VIEW FROM THE PEW
“Mercy, mercy, me. Things ain’t what they used to be.” That’s the song running through my head this week.
Seems like a post-Vatican II musical version of the Kyrie Eleison? Not. It’s lyrics from a 1970s song by blues singer Marvin Gaye.
It was the title of the Mackey Marianist Lecture at Chaminade University Nov. 6, a topic explored by Sister Paula Damiano of the Sisters of Providence, St. Mary of the Woods in Indiana. Can’t get more Catholic than that, huh? Especially since the mercy bit refers to the end of the church’s Year of Mercy and where do we go from here to practice it. Old Marvin’s lyrics are right on message for Pope Francis and his recent encyclical about having mercy for our beleaguered planet.
It was such a serene afternoon at Mystical Rose Oratory in the midst of about 50 like-minded people, many of whom claimed to have actually read “Laudato Si.”
That was it for serenity for any day since; to think my Plan A was to write about Sister Paula’s thoughts on mercy.
But Marvin’s voice was still bluesy musing in my ear. Oh Lord, anything that works to drown out the clamor, recriminations, anger, dissension generated by the routine implementing of our government duties and rights. We’ve done it every four years for two-plus centuries. It’s never been the end of America as we know it. But it’s never been such an overdose of information and opinion, either. We’ve created the tools of instant and constant communication and our tools have made monsters of us.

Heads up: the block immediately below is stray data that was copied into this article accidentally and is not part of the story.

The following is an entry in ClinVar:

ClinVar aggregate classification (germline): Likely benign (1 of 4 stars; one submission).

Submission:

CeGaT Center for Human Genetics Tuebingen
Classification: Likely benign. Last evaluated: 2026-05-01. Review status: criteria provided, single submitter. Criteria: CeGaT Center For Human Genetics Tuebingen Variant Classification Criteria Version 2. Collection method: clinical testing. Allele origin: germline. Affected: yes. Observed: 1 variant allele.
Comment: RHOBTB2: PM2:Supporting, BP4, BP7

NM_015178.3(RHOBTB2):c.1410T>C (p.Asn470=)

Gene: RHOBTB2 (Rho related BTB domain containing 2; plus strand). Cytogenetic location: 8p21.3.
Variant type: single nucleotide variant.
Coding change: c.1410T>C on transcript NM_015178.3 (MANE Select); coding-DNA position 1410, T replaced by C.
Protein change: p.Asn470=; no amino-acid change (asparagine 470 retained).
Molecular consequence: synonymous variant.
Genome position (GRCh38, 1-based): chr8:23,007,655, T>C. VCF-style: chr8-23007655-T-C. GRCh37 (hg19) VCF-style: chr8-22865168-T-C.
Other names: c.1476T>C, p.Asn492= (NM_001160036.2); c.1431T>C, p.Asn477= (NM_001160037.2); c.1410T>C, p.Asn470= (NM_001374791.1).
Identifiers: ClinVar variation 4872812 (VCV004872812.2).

So, what did I do but the same thing everyone was doing. Seek out voices that I agreed with.
“Though the votes have been cast and a winner declared, the republic has been seriously wounded, divisions have deepened and widened, large swaths of the country have drunk deeply of the toxic brew of intolerance and hate, or dismissiveness and denigration. What are Catholic Americans to do?” That was the National Catholic Reporter’s editorial on Nov. 9, which pointed out that Catholic voters were as divided as the population in general. Whatever anyone’s personal politics, the long campaign season “exposed the deep hurts and lasting damage that neglected members of our society endure …”
The editorial continued: “Perhaps, in our community, now is not the time for grand plans and sweeping gestures. Perhaps what Catholics need now is time for the quiet, interior work that will bring us back to the center of our traditions. Perhaps now is the time to call on the balm and healing our sacraments promise. In this our bishops and pastors can take the lead.
“This is a profound moment in our nation’s history and in our church’s history in this country. The question now is whether we have the courage and leadership to confront these hurts, work for justice and begin the healing process.”
Nasty anonymous sniping
Screeeammm! Not only did I pull up the two-page reflection which can be found at the independent Catholic paper’s website. But along with it came 33 pages of mostly nasty sniping from people using the cloak of anonymity as license for rabid rants. I don’t engage in that form of uncharity, don’t write ’em and don’t read ’em. Alas, being technically challenged, I didn’t stop the printer from regurgitating them.